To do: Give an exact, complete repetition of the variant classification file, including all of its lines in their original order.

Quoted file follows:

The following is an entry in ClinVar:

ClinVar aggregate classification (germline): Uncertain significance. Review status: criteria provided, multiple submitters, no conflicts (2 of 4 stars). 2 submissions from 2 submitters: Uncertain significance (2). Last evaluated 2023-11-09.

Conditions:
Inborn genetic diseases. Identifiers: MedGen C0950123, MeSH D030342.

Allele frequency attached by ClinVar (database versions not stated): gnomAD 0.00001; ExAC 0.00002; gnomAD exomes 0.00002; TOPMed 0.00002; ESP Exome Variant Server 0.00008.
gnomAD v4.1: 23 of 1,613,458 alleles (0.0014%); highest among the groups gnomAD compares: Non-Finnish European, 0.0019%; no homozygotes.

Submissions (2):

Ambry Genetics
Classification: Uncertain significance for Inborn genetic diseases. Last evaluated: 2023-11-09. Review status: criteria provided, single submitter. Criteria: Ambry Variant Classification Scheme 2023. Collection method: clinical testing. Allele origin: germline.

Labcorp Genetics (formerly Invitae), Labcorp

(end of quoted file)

The following is an entry in ClinVar:

ClinVar aggregate classification (germline): Uncertain significance. Review status: criteria provided, multiple submitters, no conflicts (2 of 4 stars). 2 submissions from 2 submitters: Uncertain significance (2). Last evaluated 2023-11-09.

Conditions:
Inborn genetic diseases. Identifiers: MedGen C0950123, MeSH D030342.

Allele frequency attached by ClinVar (database versions not stated): gnomAD 0.00001; ExAC 0.00002; gnomAD exomes 0.00002; TOPMed 0.00002; ESP Exome Variant Server 0.00008.
gnomAD v4.1: 23 of 1,613,458 alleles (0.0014%); highest among the groups gnomAD compares: Non-Finnish European, 0.0019%; no homozygotes.

Submissions (2):

Ambry Genetics
Classification: Uncertain significance for Inborn genetic diseases. Last evaluated: 2023-11-09. Review status: criteria provided, single submitter. Criteria: Ambry Variant Classification Scheme 2023. Collection method: clinical testing. Allele origin: germline.

Labcorp Genetics (formerly Invitae), Labcorp